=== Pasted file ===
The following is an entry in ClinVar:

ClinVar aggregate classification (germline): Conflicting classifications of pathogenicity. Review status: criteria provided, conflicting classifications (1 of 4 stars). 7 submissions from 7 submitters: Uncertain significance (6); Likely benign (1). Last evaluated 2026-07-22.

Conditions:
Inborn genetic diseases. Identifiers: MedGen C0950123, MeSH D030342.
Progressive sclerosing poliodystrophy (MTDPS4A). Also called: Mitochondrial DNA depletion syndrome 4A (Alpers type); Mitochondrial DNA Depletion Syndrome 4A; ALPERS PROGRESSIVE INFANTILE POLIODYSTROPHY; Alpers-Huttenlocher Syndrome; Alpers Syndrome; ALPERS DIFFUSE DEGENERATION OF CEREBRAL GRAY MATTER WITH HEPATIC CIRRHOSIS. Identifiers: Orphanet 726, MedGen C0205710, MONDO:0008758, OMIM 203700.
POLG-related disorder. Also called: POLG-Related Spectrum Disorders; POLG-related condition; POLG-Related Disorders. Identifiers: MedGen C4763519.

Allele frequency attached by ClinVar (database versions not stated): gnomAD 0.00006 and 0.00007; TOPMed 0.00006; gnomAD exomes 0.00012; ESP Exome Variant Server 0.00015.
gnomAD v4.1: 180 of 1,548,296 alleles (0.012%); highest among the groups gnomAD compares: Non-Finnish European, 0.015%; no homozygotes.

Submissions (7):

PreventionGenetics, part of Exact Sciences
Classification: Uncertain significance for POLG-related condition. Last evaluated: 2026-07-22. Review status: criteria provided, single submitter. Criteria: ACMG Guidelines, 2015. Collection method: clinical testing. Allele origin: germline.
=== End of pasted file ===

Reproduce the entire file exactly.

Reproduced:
The following is an entry in ClinVar:

ClinVar aggregate classification (germline): Conflicting classifications of pathogenicity. Review status: criteria provided, conflicting classifications (1 of 4 stars). 7 submissions from 7 submitters: Uncertain significance (6); Likely benign (1). Last evaluated 2026-07-22.

Conditions:
Inborn genetic diseases. Identifiers: MedGen C0950123, MeSH D030342.
Progressive sclerosing poliodystrophy (MTDPS4A). Also called: Mitochondrial DNA depletion syndrome 4A (Alpers type); Mitochondrial DNA Depletion Syndrome 4A; ALPERS PROGRESSIVE INFANTILE POLIODYSTROPHY; Alpers-Huttenlocher Syndrome; Alpers Syndrome; ALPERS DIFFUSE DEGENERATION OF CEREBRAL GRAY MATTER WITH HEPATIC CIRRHOSIS. Identifiers: Orphanet 726, MedGen C0205710, MONDO:0008758, OMIM 203700.
POLG-related disorder. Also called: POLG-Related Spectrum Disorders; POLG-related condition; POLG-Related Disorders. Identifiers: MedGen C4763519.

Allele frequency attached by ClinVar (database versions not stated): gnomAD 0.00006 and 0.00007; TOPMed 0.00006; gnomAD exomes 0.00012; ESP Exome Variant Server 0.00015.
gnomAD v4.1: 180 of 1,548,296 alleles (0.012%); highest among the groups gnomAD compares: Non-Finnish European, 0.015%; no homozygotes.

Submissions (7):

PreventionGenetics, part of Exact Sciences
Classification: Uncertain significance for POLG-related condition. Last evaluated: 2026-07-22. Review status: criteria provided, single submitter. Criteria: ACMG Guidelines, 2015. Collection method: clinical testing. Allele origin: germline.